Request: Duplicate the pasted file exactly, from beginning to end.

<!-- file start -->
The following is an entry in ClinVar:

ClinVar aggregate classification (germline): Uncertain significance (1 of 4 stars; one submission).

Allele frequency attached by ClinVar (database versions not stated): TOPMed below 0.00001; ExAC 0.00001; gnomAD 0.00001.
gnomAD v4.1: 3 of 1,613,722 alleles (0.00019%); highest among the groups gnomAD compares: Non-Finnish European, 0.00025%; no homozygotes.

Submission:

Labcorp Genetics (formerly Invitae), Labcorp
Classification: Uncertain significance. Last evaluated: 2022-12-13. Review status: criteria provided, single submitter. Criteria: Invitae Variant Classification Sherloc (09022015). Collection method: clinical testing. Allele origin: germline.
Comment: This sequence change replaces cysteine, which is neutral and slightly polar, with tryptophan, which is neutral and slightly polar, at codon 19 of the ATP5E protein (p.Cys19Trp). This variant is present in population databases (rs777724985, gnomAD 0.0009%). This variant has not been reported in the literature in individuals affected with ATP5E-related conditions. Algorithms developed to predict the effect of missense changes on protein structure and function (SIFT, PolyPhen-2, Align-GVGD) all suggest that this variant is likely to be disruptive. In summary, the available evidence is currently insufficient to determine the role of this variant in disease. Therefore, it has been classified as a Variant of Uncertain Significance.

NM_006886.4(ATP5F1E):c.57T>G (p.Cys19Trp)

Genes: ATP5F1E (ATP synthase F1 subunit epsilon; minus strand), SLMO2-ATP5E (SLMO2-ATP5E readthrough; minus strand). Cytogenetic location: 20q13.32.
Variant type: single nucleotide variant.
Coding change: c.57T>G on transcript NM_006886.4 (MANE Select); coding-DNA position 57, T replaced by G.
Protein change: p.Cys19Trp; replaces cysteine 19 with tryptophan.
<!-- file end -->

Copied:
The following is an entry in ClinVar:

ClinVar aggregate classification (germline): Uncertain significance (1 of 4 stars; one submission).

Allele frequency attached by ClinVar (database versions not stated): TOPMed below 0.00001; ExAC 0.00001; gnomAD 0.00001.
gnomAD v4.1: 3 of 1,613,722 alleles (0.00019%); highest among the groups gnomAD compares: Non-Finnish European, 0.00025%; no homozygotes.

Submission:

Labcorp Genetics (formerly Invitae), Labcorp
Classification: Uncertain significance. Last evaluated: 2022-12-13. Review status: criteria provided, single submitter. Criteria: Invitae Variant Classification Sherloc (09022015). Collection method: clinical testing. Allele origin: germline.
Comment: This sequence change replaces cysteine, which is neutral and slightly polar, with tryptophan, which is neutral and slightly polar, at codon 19 of the ATP5E protein (p.Cys19Trp). This variant is present in population databases (rs777724985, gnomAD 0.0009%). This variant has not been reported in the literature in individuals affected with ATP5E-related conditions. Algorithms developed to predict the effect of missense changes on protein structure and function (SIFT, PolyPhen-2, Align-GVGD) all suggest that this variant is likely to be disruptive. In summary, the available evidence is currently insufficient to determine the role of this variant in disease. Therefore, it has been classified as a Variant of Uncertain Significance.

NM_006886.4(ATP5F1E):c.57T>G (p.Cys19Trp)

Genes: ATP5F1E (ATP synthase F1 subunit epsilon; minus strand), SLMO2-ATP5E (SLMO2-ATP5E readthrough; minus strand). Cytogenetic location: 20q13.32.
Variant type: single nucleotide variant.
Coding change: c.57T>G on transcript NM_006886.4 (MANE Select); coding-DNA position 57, T replaced by G.
Protein change: p.Cys19Trp; replaces cysteine 19 with tryptophan.